Management of delayed stent thrombosis should focus on early revascularization to restore venous outflow and prevent cortical vein thrombosis or hemorrhagic complications from occlusion of the dominant TS and potentially prevent the need for cerebrospinal fluid (CSF) shunting. In this case, local tPA infusion was performed over a 3 day time period resulting in recanalization without complication. It is the opinion and experience of the authors that systemic anticoagulants are unlikely to lead to timely recanalization given the clot burden present within an occluded stent, and thus direct transvenous revascularization is recommended. While ultimately shunting was necessary for persistent papilledema, serious sequelae such as venous infarcts or intracranial hemorrhage were avoided by aggressive transvenous revascularization.
It is important to note that a subset of patients with IIH will have an underlying hypercoagulable state.23 There is little consensus on the role of preoperative hypercoagulability workup in patients with IIH who have never presented with clinical thrombosis, and likely workup in that scenario would not be beneficial. Patients who develop thrombus formation in an acute or delayed manner should undergo hypercoagulability evaluation.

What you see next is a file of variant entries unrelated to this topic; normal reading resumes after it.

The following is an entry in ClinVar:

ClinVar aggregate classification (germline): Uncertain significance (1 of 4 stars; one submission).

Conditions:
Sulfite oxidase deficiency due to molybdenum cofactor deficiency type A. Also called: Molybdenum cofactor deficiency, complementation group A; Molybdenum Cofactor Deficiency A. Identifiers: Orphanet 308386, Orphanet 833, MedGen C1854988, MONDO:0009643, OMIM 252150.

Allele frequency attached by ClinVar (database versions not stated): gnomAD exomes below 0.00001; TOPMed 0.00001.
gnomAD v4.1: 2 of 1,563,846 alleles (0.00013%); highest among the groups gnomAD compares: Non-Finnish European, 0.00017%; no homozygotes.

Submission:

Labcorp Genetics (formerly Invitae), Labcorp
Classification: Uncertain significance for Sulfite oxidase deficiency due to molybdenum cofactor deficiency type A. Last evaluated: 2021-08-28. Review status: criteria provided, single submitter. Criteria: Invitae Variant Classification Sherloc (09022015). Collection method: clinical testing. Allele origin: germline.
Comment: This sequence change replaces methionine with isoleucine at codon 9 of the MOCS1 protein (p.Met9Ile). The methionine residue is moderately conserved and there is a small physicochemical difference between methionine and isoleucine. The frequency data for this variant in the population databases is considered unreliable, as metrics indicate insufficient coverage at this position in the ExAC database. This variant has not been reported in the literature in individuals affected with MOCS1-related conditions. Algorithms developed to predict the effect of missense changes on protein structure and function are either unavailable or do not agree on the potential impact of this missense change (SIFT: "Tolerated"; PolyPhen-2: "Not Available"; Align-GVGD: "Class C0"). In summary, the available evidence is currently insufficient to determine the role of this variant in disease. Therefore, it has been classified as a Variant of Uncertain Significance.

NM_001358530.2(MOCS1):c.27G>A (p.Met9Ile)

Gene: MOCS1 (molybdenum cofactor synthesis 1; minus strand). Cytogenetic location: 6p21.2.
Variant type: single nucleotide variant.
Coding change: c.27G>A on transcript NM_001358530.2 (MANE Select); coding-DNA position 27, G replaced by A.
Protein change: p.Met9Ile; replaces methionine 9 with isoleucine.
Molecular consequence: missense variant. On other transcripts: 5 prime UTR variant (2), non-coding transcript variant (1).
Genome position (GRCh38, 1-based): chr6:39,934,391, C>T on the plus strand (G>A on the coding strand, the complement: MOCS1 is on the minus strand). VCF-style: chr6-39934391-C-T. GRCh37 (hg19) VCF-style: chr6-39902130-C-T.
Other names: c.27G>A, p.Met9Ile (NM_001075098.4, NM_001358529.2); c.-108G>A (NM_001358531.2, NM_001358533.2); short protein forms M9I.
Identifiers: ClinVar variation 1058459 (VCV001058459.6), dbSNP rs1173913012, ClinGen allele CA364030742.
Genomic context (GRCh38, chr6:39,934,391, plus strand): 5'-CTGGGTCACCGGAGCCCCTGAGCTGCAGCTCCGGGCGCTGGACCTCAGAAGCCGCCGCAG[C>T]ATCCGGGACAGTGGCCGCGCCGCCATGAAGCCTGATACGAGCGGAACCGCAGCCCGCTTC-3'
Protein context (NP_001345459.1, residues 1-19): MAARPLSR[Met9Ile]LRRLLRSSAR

Complication 4: contralateral cerebellar hemorrhage with IVH
A patient in their 50s presented with blurred vision, papilledema, and elevated opening pressure on lumbar puncture. Venography demonstrated severe stenosis of the right TS with significant pressure gradient. The patient was placed on dual antiplatelet therapy of aspirin 325 mg and clopidogrel 75 mg daily for 7 days pre-procedure and underwent VSS under general anesthesia. A Neuron 070 guide catheter was navigated over a Berenstein 5F insert into the right TS, where a Zilver stent was deployed across the stenosis without issue. Runs from the ICA were obtained demonstrating no complications, and the patient was awoken from anesthesia without incident. Ten hours after the procedure the patient developed headaches, nausea, emesis, and obtundation. CT of the head demonstrated left cerebellar hemorrhage with fourth ventricular compression and acute triventricular hydrocephalus (figure 3D,E). The antiplatelet agents were reversed and an external ventricular drain was placed emergently at the bedside. The patient’s neurological exam remained poor and the subject ultimately expired.